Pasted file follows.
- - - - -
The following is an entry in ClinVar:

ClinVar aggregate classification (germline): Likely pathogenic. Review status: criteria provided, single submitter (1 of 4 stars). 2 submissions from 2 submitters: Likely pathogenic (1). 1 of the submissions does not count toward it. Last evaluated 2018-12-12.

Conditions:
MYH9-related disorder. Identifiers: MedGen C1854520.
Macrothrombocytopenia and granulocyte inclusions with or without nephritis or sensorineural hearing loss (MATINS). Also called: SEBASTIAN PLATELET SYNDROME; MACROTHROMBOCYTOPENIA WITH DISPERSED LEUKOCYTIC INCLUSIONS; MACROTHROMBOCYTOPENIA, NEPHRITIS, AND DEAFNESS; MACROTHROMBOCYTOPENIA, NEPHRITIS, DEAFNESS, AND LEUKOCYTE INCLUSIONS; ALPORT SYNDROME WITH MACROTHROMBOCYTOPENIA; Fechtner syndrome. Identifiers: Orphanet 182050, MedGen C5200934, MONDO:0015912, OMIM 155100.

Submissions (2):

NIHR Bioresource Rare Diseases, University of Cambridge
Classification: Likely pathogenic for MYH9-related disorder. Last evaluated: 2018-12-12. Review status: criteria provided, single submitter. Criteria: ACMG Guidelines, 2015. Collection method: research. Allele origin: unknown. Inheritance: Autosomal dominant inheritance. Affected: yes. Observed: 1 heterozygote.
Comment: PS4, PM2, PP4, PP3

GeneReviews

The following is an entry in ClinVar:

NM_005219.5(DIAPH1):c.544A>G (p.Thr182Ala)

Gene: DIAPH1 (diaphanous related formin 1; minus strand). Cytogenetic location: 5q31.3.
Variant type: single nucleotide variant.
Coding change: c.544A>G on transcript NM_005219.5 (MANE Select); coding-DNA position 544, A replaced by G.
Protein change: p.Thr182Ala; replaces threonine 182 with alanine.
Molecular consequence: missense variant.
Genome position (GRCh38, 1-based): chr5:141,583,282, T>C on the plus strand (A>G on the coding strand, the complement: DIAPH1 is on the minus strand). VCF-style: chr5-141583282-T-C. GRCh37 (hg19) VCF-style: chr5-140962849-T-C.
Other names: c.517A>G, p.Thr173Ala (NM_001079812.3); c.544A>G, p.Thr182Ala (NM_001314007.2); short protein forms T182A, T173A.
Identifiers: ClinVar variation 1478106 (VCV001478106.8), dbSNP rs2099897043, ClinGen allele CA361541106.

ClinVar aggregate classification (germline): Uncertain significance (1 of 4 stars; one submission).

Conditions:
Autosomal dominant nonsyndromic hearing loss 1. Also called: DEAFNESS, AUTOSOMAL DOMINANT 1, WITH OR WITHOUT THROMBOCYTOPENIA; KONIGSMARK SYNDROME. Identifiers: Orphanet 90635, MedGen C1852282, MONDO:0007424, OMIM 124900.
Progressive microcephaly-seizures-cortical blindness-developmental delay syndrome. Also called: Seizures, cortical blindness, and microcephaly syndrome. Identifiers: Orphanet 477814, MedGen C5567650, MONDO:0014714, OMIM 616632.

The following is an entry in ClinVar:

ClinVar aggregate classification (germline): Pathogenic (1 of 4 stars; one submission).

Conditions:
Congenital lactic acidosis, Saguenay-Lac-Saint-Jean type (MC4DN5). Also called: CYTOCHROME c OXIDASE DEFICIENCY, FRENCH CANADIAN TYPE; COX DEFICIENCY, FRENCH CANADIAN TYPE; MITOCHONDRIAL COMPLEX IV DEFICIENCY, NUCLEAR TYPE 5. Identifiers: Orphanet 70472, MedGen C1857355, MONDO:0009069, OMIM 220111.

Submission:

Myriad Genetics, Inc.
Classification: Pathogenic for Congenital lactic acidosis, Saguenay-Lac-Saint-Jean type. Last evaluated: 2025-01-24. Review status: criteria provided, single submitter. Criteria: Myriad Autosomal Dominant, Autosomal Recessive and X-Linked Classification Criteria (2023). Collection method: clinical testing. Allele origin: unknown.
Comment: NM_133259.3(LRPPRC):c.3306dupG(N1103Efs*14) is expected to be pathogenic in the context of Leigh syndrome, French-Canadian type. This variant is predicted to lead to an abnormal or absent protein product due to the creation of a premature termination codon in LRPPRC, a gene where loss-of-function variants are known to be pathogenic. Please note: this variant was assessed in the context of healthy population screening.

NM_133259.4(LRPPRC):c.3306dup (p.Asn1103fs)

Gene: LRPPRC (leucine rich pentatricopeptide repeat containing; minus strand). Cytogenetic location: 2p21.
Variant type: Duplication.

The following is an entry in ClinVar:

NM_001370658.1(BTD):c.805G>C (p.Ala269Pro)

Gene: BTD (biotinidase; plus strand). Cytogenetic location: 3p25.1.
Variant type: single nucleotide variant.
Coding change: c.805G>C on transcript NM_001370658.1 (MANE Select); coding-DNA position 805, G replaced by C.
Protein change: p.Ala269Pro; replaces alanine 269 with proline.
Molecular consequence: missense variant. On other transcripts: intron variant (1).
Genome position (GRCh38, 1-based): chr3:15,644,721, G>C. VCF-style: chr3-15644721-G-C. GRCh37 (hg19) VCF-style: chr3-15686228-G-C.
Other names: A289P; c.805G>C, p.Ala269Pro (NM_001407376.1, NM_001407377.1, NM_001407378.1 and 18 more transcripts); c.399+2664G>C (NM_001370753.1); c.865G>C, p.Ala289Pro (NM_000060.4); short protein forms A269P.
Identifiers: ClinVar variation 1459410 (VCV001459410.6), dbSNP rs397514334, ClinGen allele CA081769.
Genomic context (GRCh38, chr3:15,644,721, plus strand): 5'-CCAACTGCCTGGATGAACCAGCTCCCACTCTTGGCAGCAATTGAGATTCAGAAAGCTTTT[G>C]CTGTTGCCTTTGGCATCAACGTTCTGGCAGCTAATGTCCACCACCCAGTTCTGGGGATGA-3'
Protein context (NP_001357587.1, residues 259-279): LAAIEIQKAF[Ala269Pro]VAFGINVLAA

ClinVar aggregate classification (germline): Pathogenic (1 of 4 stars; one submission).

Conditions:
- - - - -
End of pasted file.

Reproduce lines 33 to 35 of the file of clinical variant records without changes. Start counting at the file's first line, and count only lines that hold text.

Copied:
NM_133259.4(LRPPRC):c.3306dup (p.Asn1103fs)

Gene: LRPPRC (leucine rich pentatricopeptide repeat containing; minus strand). Cytogenetic location: 2p21.
Variant type: Duplication.